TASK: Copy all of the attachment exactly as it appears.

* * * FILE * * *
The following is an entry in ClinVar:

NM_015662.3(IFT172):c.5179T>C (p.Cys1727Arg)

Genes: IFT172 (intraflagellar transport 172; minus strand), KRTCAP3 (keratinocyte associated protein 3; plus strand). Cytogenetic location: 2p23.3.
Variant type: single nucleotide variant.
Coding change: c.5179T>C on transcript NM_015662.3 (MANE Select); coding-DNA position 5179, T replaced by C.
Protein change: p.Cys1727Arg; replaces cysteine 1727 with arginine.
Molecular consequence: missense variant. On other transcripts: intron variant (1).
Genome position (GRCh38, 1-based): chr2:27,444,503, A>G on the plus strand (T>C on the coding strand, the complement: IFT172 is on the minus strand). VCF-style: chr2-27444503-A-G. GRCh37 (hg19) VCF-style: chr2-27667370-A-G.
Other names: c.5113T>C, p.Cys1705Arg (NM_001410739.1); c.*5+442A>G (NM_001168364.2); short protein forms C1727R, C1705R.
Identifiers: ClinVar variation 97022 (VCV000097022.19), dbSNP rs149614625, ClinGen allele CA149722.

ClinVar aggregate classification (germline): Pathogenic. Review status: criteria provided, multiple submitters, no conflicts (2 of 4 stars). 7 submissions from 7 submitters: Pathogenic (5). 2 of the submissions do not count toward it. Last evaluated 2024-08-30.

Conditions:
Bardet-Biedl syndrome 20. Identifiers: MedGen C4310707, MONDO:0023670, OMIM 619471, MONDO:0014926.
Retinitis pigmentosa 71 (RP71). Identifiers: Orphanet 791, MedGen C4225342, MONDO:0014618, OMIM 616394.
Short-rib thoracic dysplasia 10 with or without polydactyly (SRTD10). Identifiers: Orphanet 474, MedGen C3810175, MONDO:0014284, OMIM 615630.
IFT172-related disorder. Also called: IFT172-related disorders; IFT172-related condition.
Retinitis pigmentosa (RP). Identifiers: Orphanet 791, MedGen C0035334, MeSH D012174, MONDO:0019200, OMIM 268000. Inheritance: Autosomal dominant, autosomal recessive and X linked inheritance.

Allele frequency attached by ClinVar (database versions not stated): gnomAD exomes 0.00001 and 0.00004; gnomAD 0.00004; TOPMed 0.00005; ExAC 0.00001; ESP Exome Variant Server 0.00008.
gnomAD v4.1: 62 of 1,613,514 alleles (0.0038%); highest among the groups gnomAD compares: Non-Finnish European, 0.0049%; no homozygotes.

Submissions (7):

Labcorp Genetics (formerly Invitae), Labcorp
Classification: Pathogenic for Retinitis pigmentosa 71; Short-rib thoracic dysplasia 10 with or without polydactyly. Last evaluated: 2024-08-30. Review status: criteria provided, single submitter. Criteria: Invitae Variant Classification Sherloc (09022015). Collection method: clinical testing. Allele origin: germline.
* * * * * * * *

The following is an entry in ClinVar:

NM_015662.3(IFT172):c.5179T>C (p.Cys1727Arg)

Genes: IFT172 (intraflagellar transport 172; minus strand), KRTCAP3 (keratinocyte associated protein 3; plus strand). Cytogenetic location: 2p23.3.
Variant type: single nucleotide variant.
Coding change: c.5179T>C on transcript NM_015662.3 (MANE Select); coding-DNA position 5179, T replaced by C.
Protein change: p.Cys1727Arg; replaces cysteine 1727 with arginine.
Molecular consequence: missense variant. On other transcripts: intron variant (1).
Genome position (GRCh38, 1-based): chr2:27,444,503, A>G on the plus strand (T>C on the coding strand, the complement: IFT172 is on the minus strand). VCF-style: chr2-27444503-A-G. GRCh37 (hg19) VCF-style: chr2-27667370-A-G.
Other names: c.5113T>C, p.Cys1705Arg (NM_001410739.1); c.*5+442A>G (NM_001168364.2); short protein forms C1727R, C1705R.
Identifiers: ClinVar variation 97022 (VCV000097022.19), dbSNP rs149614625, ClinGen allele CA149722.

ClinVar aggregate classification (germline): Pathogenic. Review status: criteria provided, multiple submitters, no conflicts (2 of 4 stars). 7 submissions from 7 submitters: Pathogenic (5). 2 of the submissions do not count toward it. Last evaluated 2024-08-30.

Conditions:
Bardet-Biedl syndrome 20. Identifiers: MedGen C4310707, MONDO:0023670, OMIM 619471, MONDO:0014926.
Retinitis pigmentosa 71 (RP71). Identifiers: Orphanet 791, MedGen C4225342, MONDO:0014618, OMIM 616394.
Short-rib thoracic dysplasia 10 with or without polydactyly (SRTD10). Identifiers: Orphanet 474, MedGen C3810175, MONDO:0014284, OMIM 615630.
IFT172-related disorder. Also called: IFT172-related disorders; IFT172-related condition.
Retinitis pigmentosa (RP). Identifiers: Orphanet 791, MedGen C0035334, MeSH D012174, MONDO:0019200, OMIM 268000. Inheritance: Autosomal dominant, autosomal recessive and X linked inheritance.

Allele frequency attached by ClinVar (database versions not stated): gnomAD exomes 0.00001 and 0.00004; gnomAD 0.00004; TOPMed 0.00005; ExAC 0.00001; ESP Exome Variant Server 0.00008.
gnomAD v4.1: 62 of 1,613,514 alleles (0.0038%); highest among the groups gnomAD compares: Non-Finnish European, 0.0049%; no homozygotes.

Submissions (7):

Labcorp Genetics (formerly Invitae), Labcorp
Classification: Pathogenic for Retinitis pigmentosa 71; Short-rib thoracic dysplasia 10 with or without polydactyly. Last evaluated: 2024-08-30. Review status: criteria provided, single submitter. Criteria: Invitae Variant Classification Sherloc (09022015). Collection method: clinical testing. Allele origin: germline.